The budget proposal also includes:
• $830,000 for nine new county government positions, including an assistant county administrator, marketing coordinator, budget coordinator, information security analyst and project manager.
• $1.1 million for 1.4-percent cost-of-living raises and 1-percent merit pay hikes for county government’s approximately 600 workers.
County workers received no pay increase in fiscal 2018.
Fauquier’s real estate rate stands at $1.039 per $100 assessed value. It did not increase this fiscal year.
For tax purposes, Fauquier reassesses the county’s real estate every four years. The Code of Virginia requires local government to reassess all property at 100 percent of fair market value.
Real estate owners received their new assessments in January.
Under the previous assessment, Fauquier valued the average home at $321,300. Based the new assessment, average residential value has increased 17.7 percent to $378,000.
A penny on the real estate tax rate generates $1.1 million in revenue — about $100,000 more than the previous assessment produced.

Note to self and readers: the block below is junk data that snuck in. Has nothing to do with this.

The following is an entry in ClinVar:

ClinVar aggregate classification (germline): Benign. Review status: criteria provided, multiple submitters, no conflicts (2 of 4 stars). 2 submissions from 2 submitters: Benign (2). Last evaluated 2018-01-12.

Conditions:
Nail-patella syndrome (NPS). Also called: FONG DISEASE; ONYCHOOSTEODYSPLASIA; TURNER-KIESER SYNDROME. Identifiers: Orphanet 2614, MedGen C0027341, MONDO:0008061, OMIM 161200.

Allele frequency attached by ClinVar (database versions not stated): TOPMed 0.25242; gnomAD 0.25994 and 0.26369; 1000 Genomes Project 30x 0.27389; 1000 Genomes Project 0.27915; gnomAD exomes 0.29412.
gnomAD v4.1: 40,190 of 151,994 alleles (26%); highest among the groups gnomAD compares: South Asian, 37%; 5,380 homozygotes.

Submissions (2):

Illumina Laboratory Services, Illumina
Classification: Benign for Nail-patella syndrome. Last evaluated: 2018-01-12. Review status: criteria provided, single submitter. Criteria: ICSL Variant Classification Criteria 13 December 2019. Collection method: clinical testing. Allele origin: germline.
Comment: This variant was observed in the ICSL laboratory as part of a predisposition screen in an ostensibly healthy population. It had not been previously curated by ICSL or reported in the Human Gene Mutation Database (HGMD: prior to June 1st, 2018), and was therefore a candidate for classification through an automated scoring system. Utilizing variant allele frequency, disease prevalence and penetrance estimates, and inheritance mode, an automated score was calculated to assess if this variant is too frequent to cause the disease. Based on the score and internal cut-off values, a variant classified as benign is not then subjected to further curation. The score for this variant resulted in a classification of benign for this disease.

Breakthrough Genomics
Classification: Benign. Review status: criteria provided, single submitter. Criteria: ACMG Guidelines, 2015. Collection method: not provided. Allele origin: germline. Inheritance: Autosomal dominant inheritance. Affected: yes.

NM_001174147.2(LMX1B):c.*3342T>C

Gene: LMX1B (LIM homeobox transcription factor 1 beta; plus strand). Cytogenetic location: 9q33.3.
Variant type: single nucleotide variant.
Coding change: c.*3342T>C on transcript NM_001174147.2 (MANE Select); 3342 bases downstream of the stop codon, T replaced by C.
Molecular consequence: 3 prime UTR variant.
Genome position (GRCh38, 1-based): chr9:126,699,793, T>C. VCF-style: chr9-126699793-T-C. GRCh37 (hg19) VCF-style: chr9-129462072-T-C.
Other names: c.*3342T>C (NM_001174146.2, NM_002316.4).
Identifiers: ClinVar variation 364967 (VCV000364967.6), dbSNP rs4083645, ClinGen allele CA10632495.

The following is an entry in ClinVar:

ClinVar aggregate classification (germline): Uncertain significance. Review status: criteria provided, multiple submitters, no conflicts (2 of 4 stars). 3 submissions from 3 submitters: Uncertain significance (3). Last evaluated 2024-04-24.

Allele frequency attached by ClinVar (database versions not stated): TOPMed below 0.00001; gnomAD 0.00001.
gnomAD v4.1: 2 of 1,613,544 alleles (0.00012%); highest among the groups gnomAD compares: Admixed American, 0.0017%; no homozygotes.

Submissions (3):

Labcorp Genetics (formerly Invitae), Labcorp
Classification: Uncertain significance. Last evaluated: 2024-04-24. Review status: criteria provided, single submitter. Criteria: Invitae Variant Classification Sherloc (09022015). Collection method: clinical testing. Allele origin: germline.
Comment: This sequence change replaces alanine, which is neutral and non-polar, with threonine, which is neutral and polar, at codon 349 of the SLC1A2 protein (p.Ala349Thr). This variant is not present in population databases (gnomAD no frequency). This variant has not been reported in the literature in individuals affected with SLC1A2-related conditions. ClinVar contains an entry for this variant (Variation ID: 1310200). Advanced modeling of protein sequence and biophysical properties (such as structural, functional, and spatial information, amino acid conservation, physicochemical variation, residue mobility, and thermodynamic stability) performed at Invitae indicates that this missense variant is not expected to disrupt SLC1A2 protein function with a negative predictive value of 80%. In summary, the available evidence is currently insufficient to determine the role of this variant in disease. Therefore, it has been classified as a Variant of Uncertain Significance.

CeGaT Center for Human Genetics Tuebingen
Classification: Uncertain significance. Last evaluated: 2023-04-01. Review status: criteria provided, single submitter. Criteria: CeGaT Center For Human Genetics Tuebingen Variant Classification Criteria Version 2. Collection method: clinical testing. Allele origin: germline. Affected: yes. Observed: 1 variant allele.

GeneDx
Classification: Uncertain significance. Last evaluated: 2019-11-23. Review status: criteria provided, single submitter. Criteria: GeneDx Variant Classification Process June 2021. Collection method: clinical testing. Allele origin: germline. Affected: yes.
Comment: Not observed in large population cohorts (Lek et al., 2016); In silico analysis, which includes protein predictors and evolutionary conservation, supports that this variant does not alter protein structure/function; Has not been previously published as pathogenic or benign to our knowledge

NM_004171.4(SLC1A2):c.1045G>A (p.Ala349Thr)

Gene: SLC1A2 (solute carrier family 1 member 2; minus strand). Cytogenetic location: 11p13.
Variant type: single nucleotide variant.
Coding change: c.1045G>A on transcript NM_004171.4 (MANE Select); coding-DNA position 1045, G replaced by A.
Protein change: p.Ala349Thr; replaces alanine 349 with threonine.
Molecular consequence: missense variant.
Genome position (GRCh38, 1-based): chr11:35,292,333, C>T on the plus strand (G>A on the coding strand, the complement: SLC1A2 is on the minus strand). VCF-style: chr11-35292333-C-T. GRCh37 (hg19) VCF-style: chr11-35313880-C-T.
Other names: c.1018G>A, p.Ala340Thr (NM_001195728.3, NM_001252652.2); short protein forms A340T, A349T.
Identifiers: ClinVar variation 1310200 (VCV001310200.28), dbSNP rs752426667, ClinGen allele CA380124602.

Fauquier’s proposed fiscal 2019-2023 construction plan totals $72.2 million, with an additional $212.3 million designated for “future” years.
The board at 2 p.m. Tuesday will conduct a work on public safety and Mr. McCulla’s request for new administrative positions.
The supervisors and the school board will conduct a work session at 5 p.m., Thursday, March 15, in Fauquier High’s library to discuss the school system’s budget request.
The supervisors on Monday, March 19, will conduct their last scheduled budget work session.
They expect on March 22 to adopt the budget, capital improvements plan and tax rates.